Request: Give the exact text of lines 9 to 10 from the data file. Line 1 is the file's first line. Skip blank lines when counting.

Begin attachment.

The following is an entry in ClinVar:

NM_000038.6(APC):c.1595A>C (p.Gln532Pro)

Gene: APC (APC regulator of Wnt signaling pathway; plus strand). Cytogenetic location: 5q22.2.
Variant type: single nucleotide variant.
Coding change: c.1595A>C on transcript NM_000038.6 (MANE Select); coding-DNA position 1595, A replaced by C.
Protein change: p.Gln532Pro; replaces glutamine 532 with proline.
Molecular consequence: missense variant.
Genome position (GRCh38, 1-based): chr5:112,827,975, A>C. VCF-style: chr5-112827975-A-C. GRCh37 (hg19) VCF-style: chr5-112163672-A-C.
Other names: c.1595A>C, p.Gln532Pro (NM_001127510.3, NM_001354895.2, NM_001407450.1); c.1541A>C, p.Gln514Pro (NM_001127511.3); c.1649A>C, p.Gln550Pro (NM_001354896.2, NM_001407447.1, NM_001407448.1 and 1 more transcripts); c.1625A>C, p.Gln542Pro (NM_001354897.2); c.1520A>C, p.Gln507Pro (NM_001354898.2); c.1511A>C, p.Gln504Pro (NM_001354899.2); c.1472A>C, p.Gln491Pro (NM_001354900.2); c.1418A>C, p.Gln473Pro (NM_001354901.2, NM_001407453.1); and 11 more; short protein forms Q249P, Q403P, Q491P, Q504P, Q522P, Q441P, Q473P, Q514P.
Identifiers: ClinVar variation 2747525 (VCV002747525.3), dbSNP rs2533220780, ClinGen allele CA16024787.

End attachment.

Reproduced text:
Other names: c.1595A>C, p.Gln532Pro (NM_001127510.3, NM_001354895.2, NM_001407450.1); c.1541A>C, p.Gln514Pro (NM_001127511.3); c.1649A>C, p.Gln550Pro (NM_001354896.2, NM_001407447.1, NM_001407448.1 and 1 more transcripts); c.1625A>C, p.Gln542Pro (NM_001354897.2); c.1520A>C, p.Gln507Pro (NM_001354898.2); c.1511A>C, p.Gln504Pro (NM_001354899.2); c.1472A>C, p.Gln491Pro (NM_001354900.2); c.1418A>C, p.Gln473Pro (NM_001354901.2, NM_001407453.1); and 11 more; short protein forms Q249P, Q403P, Q491P, Q504P, Q522P, Q441P, Q473P, Q514P.
Identifiers: ClinVar variation 2747525 (VCV002747525.3), dbSNP rs2533220780, ClinGen allele CA16024787.